As mentioned, simply wailing about the failings of the healthcare system is not going to effect change. It is futile because it is beyond your control. However, at the edge of what you control completely and what you don’t control are the areas where you can influence. If you want to change how things work for the better, you have to use your influence.

In medicine, that usually means being part of medical leadership, committees, mentoring, teaching, and research. That does not pay well, if at all, and costs you time and effort. Having a strong financial position allows you to engage, knowing that your financial needs are taken care of. Still, be sure to consider the investment of your time like you would any other investment. What is the risk and likely return?

Expand your influence to make your work-life better.

Generally, avoid roles that simply want to check off the “we consulted doctor stakeholders” box without any real influence. The only reason to take those on is to make the connections and learn about the stakeholders and process to take on a position with influence. If the opportunity comes along to take on a role that can change how you practice for the better, you want the ability to take it on whether it pays financially or not. These symbiotic opportunities are usually the most rewarding.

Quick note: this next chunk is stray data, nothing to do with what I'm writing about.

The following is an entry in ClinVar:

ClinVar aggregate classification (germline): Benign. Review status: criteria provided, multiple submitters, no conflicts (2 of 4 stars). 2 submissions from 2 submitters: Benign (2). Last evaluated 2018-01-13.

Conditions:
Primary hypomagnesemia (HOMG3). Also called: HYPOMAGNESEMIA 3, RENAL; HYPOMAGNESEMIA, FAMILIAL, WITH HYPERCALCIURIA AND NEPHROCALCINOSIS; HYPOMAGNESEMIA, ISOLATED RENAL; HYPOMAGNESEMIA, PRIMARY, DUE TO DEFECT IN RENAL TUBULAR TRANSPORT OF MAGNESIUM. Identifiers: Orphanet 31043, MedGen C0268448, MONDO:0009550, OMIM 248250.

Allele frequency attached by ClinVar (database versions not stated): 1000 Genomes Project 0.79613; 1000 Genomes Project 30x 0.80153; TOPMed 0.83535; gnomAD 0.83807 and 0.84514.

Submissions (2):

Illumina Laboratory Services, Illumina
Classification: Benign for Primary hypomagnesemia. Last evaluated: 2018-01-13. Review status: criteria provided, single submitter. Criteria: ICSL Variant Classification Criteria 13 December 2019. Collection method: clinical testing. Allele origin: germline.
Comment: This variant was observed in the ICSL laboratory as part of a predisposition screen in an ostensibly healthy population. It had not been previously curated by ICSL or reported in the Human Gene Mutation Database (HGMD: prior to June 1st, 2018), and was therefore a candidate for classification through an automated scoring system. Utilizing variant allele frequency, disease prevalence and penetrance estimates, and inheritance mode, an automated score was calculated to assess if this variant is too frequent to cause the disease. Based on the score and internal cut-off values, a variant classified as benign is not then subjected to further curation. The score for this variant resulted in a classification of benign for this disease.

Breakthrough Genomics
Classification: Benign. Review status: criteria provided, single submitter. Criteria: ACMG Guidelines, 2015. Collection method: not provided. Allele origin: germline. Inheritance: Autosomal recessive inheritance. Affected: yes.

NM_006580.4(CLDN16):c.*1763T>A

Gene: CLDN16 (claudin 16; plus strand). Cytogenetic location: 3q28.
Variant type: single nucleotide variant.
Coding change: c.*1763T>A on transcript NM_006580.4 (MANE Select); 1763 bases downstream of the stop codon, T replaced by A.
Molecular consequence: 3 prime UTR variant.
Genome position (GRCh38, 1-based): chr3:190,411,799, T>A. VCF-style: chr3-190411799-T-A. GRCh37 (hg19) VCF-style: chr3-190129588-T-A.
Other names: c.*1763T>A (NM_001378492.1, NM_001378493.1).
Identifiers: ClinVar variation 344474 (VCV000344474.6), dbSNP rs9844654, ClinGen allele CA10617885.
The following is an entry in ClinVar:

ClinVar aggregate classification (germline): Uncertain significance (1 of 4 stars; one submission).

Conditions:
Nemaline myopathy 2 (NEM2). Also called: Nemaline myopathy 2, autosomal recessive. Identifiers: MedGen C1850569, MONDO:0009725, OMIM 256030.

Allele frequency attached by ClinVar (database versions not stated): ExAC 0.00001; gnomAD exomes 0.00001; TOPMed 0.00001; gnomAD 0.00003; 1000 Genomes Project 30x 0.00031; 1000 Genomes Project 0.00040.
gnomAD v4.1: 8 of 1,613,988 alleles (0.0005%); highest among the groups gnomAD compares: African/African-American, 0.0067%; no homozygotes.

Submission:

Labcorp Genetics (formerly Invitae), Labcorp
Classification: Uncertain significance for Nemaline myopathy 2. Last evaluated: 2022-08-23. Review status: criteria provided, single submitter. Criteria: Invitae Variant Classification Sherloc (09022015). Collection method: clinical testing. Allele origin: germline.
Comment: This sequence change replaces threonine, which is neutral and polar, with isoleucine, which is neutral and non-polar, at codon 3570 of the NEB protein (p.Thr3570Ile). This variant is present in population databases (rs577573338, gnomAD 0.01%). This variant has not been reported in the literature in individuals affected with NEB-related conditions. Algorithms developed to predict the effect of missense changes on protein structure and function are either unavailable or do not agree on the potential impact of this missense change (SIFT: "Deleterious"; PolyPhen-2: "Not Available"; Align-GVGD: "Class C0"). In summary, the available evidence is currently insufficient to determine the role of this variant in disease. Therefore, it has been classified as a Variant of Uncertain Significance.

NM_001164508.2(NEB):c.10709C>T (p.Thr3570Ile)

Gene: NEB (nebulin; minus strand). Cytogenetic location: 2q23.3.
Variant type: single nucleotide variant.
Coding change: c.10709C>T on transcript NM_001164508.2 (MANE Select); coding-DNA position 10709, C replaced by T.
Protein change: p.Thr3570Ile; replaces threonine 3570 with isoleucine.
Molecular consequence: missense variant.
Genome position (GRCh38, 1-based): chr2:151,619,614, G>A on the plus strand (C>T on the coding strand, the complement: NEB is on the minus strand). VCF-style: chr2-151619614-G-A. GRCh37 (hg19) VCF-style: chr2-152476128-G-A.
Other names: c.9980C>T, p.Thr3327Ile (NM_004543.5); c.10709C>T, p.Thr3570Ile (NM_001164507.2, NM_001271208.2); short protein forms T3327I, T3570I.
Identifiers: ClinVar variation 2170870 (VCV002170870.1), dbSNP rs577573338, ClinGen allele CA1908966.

Expand your influence in your home and community.

Remember that your career is only one aspect of your circle of influence. The control over your time that strong financial health gives you empowers you to say “Hell, yes!” to those opportunities at home and in your community. Don’t be forced to choose money over your family because of poor financial health. Be present as a parent while you have the most influence. Coach the kids’ team and expand that reach to multiple kids. This isn’t just about kids.

You can influence friends, other family, and community organizations. Physicians and other professionals got to where there are by being amazing people and leaders. Share that beyond medicine. Build the relationships and community that will be there for you in the future.

Burn-out and burn-out prevention is different for everyone.

prevent work burn-out

Medicine can be one of the most freeing fields with many different clinical and non-clinical options for our careers to evolve as we evolve. Yet, many doctors feel trapped. It shouldn’t be this way. Strong financial health can help you to take control and change the factors contributing to burn-out for you. Examine the balance of your career’s intrinsic facets and how they are balanced within your life. Compare that to where you want to be. Make a financial plan.